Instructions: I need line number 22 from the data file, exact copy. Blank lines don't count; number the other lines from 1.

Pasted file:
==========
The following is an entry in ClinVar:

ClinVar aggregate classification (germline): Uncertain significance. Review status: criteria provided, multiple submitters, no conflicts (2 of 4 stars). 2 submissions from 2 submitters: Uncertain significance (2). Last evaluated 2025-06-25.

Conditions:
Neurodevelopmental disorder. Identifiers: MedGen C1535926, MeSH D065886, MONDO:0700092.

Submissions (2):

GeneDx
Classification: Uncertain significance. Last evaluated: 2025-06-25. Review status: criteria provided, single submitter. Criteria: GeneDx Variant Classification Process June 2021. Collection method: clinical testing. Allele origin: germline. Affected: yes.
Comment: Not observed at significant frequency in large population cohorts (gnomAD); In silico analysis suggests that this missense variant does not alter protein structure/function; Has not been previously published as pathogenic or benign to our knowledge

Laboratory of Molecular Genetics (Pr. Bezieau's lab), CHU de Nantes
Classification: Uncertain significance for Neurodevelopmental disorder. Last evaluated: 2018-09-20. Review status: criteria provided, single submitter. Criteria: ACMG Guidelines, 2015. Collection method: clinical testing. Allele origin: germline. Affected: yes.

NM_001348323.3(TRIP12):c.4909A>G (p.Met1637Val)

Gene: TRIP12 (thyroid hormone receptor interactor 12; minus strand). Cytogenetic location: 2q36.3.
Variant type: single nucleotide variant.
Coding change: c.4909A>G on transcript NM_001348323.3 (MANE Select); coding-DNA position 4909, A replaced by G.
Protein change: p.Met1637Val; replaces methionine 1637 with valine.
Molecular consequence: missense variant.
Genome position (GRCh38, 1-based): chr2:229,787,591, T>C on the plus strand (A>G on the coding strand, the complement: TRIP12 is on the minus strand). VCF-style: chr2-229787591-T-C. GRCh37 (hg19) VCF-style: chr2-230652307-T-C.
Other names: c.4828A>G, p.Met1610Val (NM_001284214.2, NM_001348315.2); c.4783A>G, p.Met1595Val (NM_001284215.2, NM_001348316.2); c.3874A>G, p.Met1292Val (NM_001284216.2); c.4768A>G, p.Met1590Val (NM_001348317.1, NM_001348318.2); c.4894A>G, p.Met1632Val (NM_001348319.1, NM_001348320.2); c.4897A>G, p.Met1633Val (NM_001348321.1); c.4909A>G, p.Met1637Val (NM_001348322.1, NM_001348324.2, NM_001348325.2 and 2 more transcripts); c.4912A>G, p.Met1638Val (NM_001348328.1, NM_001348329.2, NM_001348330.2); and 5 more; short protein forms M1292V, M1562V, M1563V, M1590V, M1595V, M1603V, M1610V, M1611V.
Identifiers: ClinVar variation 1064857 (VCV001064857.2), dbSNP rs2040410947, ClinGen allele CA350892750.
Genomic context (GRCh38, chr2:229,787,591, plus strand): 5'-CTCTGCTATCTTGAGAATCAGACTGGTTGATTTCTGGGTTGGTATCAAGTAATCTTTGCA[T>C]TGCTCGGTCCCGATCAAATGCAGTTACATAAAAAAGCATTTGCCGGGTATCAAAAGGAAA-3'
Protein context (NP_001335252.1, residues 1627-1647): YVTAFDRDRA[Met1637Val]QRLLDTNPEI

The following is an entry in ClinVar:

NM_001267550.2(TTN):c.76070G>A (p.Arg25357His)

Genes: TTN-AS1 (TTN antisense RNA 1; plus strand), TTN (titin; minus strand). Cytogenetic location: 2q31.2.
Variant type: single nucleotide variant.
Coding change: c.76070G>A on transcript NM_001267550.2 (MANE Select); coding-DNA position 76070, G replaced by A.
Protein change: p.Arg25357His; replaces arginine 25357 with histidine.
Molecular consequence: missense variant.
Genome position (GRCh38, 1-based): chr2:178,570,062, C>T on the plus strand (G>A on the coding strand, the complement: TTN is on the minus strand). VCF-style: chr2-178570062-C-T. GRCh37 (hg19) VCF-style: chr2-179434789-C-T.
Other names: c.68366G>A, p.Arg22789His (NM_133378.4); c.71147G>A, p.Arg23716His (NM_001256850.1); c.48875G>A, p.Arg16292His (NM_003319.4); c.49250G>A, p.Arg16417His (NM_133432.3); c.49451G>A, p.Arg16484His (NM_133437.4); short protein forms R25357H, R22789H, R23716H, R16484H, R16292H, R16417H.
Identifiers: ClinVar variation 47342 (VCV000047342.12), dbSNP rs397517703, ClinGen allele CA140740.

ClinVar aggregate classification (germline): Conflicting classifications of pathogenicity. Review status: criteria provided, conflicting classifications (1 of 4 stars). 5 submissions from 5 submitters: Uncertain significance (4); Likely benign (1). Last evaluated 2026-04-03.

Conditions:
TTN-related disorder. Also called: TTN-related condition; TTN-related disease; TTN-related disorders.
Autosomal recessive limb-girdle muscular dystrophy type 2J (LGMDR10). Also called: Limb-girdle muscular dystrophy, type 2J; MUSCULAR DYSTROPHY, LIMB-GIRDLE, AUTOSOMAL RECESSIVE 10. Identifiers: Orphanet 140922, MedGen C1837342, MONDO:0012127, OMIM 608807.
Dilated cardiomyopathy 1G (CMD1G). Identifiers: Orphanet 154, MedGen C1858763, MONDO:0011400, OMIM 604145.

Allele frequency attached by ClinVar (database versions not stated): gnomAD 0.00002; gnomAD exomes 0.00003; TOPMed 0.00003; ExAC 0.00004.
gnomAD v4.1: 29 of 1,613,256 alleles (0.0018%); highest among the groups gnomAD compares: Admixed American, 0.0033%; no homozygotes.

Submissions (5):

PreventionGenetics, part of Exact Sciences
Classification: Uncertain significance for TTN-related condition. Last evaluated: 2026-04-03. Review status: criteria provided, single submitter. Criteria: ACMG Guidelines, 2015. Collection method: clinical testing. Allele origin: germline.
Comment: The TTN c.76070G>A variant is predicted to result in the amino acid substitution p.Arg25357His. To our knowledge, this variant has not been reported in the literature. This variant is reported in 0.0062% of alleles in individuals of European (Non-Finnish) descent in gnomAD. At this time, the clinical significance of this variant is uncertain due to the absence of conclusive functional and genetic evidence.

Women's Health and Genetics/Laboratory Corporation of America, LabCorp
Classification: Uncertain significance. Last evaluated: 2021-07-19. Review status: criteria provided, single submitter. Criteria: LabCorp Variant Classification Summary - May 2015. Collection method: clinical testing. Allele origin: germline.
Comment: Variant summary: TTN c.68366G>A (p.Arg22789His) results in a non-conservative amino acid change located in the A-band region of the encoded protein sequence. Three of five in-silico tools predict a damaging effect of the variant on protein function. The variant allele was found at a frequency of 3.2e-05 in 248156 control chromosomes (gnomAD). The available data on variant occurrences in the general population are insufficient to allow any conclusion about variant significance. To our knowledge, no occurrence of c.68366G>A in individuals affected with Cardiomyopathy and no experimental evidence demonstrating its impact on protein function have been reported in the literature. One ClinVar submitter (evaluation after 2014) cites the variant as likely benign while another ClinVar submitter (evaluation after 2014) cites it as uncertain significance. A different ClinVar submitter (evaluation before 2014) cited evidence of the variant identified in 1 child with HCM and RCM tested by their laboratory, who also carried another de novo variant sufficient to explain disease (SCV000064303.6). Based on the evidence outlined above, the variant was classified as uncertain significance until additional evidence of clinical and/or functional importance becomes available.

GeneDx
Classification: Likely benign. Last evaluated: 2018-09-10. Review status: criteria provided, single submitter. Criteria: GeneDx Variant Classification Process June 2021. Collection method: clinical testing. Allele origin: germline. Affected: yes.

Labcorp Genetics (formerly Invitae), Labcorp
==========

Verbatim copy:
The following is an entry in ClinVar: